It isn’t often that the story behind a game is more interesting than the game itself. If you don’t believe me, try watching that documentary about Twilight Imperium.
Nyctophobia, though, is one of the few games that comes close. Created by Catherine Stippell as a way to include her blind uncle in the hobby — and possibly even grant him an advantage over those with functioning vision — Nyctophobia casts its players as teenagers fumbling through a darkened wood on a moonless night, navigating purely by touch as they scramble to rescue a friend who’s been bound as a vampire’s familiar.
As far as gimmicks go, donning blackout glasses is dang sexy. As a game? Well, let’s talk.
There’s an undeniable allure to the prospect of running your own dinosaur park, sure. Electrified paddocks packed with jumping velociraptors, automated cars humming past jungle exhibits, the occasional goat bleating its location to a beverage-rippling T-rex.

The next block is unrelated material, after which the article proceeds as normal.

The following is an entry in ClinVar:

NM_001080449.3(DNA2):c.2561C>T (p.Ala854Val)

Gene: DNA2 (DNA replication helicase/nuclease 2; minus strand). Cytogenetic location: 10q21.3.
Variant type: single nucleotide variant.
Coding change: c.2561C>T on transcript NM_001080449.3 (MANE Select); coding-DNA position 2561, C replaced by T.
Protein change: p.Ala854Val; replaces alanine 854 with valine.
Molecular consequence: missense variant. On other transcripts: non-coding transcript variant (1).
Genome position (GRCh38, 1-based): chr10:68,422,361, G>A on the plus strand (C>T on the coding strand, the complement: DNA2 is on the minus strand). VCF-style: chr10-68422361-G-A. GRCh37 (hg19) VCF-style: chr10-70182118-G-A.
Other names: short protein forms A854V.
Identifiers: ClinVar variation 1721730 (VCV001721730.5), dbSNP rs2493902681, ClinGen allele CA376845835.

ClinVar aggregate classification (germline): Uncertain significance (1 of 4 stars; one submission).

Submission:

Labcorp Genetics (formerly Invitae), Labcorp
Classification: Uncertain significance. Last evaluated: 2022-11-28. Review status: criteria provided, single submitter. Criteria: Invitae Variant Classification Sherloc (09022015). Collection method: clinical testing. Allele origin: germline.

But right away, Dinosaur Island makes one crucial misstep that sends it hurtling into a ravine filled with hungry compsognathus. Because you see, it’s not merely that we want to operate a dinosaur park. It’s that we want to operate a dinosaur park while it’s teetering on the edge of full-blown chaos theory meltdown.
In terms of its table presence and visual sensibilities, Wasteland Express Delivery Service is unimpeachable. Its irradiated plains sprawl with stretches of desert and broken hilltops, cute-as-buttons raider trucks haul their loads wherever the reeking wind listeth, and goodies and baddies alike adorn their outfits, vehicles, and often crotches with tape. So much tape. If one morning every last roll of tape were erased from the surface of the planet, the apocalypse would fall apart. The apocalypse apocalypse.
Wasteland Express Delivery Service has a gritty beauty to it, that much is beyond dispute. But is there a similar grit to its pick-up-and-deliver gig?